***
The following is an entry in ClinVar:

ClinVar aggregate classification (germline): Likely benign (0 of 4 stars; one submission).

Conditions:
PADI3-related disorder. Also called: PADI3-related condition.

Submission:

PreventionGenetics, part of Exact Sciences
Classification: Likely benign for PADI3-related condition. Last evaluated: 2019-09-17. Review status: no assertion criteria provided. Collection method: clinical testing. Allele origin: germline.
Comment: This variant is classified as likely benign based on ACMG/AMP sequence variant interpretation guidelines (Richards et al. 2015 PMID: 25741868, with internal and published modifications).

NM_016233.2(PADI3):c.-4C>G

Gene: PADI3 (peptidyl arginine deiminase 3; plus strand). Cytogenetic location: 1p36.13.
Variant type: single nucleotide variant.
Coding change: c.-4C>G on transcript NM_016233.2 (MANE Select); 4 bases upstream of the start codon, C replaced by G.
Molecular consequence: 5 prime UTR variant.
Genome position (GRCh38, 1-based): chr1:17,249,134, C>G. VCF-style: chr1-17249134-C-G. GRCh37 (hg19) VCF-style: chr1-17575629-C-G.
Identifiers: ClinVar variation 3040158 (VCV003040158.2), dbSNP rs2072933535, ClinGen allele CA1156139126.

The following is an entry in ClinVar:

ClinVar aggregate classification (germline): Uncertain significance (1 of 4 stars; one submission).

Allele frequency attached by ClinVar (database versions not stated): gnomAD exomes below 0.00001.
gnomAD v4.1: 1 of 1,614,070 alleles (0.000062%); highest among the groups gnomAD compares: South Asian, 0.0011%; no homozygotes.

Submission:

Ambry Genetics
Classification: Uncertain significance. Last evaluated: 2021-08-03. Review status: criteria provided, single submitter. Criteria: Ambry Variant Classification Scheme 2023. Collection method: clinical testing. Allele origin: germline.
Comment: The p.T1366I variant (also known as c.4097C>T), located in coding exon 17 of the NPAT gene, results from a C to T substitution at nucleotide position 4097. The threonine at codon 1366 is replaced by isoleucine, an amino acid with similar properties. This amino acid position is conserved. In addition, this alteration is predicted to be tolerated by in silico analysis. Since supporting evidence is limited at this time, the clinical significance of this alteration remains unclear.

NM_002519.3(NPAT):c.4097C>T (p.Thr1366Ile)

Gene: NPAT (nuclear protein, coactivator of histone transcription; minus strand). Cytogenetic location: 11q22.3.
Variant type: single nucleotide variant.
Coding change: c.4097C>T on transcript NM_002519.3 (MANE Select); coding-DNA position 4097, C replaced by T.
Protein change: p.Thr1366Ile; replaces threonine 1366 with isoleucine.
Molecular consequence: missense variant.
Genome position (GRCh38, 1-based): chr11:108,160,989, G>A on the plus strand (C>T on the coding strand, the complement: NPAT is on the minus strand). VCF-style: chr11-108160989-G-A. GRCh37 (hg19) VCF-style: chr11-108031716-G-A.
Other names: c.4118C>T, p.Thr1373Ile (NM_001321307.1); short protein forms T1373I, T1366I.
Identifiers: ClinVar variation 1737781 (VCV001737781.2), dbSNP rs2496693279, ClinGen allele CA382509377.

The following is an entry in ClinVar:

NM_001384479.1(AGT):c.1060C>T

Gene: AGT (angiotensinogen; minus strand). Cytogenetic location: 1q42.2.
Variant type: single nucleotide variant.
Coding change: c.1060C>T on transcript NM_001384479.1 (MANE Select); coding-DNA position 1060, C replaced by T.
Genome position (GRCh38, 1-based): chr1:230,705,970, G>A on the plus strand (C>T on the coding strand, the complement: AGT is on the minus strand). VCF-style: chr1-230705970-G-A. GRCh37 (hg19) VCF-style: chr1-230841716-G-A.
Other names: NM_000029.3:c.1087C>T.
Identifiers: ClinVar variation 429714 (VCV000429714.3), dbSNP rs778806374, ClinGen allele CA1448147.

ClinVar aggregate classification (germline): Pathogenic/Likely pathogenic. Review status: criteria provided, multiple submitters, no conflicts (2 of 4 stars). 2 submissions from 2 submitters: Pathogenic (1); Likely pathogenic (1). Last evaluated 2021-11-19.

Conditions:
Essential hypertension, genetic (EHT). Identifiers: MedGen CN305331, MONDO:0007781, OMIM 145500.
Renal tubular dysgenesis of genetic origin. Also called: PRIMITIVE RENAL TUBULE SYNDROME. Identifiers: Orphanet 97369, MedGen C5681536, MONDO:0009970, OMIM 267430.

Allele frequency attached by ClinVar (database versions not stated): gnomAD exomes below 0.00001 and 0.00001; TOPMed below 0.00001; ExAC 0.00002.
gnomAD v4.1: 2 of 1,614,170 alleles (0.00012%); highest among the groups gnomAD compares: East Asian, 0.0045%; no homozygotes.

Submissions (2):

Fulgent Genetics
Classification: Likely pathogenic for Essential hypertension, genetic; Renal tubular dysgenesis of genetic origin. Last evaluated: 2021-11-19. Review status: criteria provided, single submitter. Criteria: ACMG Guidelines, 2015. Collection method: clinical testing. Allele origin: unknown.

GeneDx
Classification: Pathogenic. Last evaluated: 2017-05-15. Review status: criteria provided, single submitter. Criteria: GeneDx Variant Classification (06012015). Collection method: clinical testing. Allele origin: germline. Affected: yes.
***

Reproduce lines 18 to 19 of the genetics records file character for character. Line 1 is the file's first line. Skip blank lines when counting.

Allele frequency attached by ClinVar (database versions not stated): gnomAD exomes below 0.00001.
gnomAD v4.1: 1 of 1,614,070 alleles (0.000062%); highest among the groups gnomAD compares: South Asian, 0.0011%; no homozygotes.